By Ray O’Hanlon
New York City St. Patrick’s Day Parade leaders John Dunleavy and Jim Barker are appealing a decision by the Ancient Order of Hibernians to suspend their membership in the organization for six months.
The suspension followed a complaint lodged by a former parade grand marshal and AOH member, Bill Burke.
Burke, who is president of Country Bank, claimed he was vilified by parade chairman Dunleavy and parade committee executive secretary Barker after he had publicly criticized the running of the parade, including the process of choosing grand marshals and the parade’s finances.
The suspension was handed down by a three member grievance panel on behalf of the AOH national leadership before the election of new AOH national president Ned McGinley.
However, the appeal by Barker and Dunleavy has now landed on the desk of the newly elected national board, led by McGinley.
Sign up to The Irish Echo Newsletter
“The circumstances of that appeal shall be considered by the AOH national board executive during their budget and planning meeting [in Philadelphia] this weekend,” a statement on behalf of the AOH national board said.
The statement went on to suggest that the suspension period might be long past before the issues behind it are fully resolved.
“A full resolution of this situation may not be possible under the constitution until the next national convention in session,” it said. “Until then, discussion of solutions or penalties are speculation and premature.”
The AOH holds a biennial national convention with the next one not taking place until 2004 in Philadelphia.
Still, the new national president was hopeful that a resolution of the Burke versus Dunleavy and Barker affair might come sooner rather than later.
“Hopefully we can get a solution. The AOH constitution is very friendly toward anyone facing suspension,” McGinley said this week.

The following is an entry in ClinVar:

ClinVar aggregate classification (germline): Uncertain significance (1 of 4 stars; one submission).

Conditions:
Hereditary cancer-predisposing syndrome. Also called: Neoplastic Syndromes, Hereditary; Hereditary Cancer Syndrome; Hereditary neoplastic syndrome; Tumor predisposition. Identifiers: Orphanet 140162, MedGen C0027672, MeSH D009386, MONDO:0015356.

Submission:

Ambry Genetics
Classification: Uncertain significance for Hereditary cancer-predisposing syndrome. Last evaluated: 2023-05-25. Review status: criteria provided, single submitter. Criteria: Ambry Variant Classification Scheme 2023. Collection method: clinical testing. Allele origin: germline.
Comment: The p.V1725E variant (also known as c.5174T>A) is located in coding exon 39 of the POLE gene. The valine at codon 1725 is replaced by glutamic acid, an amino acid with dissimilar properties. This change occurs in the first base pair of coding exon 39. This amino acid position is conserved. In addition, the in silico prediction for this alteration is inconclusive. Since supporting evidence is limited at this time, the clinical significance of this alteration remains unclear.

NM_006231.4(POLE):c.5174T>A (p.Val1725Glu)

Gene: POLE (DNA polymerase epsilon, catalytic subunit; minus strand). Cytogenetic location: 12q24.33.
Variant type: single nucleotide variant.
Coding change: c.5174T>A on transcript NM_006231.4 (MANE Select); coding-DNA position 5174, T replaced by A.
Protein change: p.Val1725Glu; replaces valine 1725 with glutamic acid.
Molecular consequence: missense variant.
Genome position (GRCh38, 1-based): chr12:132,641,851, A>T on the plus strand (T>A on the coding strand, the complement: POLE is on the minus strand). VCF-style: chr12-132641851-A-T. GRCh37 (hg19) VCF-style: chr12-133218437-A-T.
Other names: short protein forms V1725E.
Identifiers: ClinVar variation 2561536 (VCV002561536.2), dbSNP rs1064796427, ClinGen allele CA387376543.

Barker, for his part, said he did not want to comment on the suspension but argued that neither he nor Dunleavy had done anything wrong.
“Bill Burke criticized the parade and we replied in the parade newsletter,” Barker said. “We’re not going to get into a shouting match about it.”
In that newsletter, dated April 24, 2000, Burke was depicted in a cartoon waving a placard supporting the inclusion of the Irish Lesbian and Gay Organization in the St. Patrick’s Day Parade.
ILGO’s inclusion has been opposed by successive parade committees.
Burke was accused in the newsletter of attempting “to distort and cause problems for the oldest, largest and most successful parade in the world.”
He was also accused of being an “agent provocateur” who was “creating problems.”
The retort in the parade committee newsletter was not, however, the only response to Burke’s public criticisms.
The president of Burke’s own AOH division — and that of Barker — wrote a letter to Country Bank chairman Joe Murphy that was highly critical of Burke’s public complaints about the parade that had appeared in a letter to the Irish Voice newspaper.
In the letter to Murphy, dated two days after the parade newsletter, John Taylor, president of Father Timothy J. Shanley Div. 4, accused Burke of causing “great disrespect, not only for the parade but also you and your bank.”
The letter also suggested that Div. 4 members would not be inclined to do business with Country Bank so long as Burke was working for the company.
Burke, contacted at his office at Country Bank this week, said he would prefer not to comment on the suspensions handed down to Barker and Dunleavy.
Meanwhile, the issue of parade finances remains under scrutiny, with the office of New York State Attorney General Eliot Spitzer still conducting an investigation into the parade’s books.
Barker, who prefers to use the word “inquiry” in reference of the attorney general’s activity, said that the parade committee had provided all requested and necessary documentation to Spitzer’s office.
Barker indicated that he was expecting a final word on the matter from the attorney general’s office, “hopefully soon.”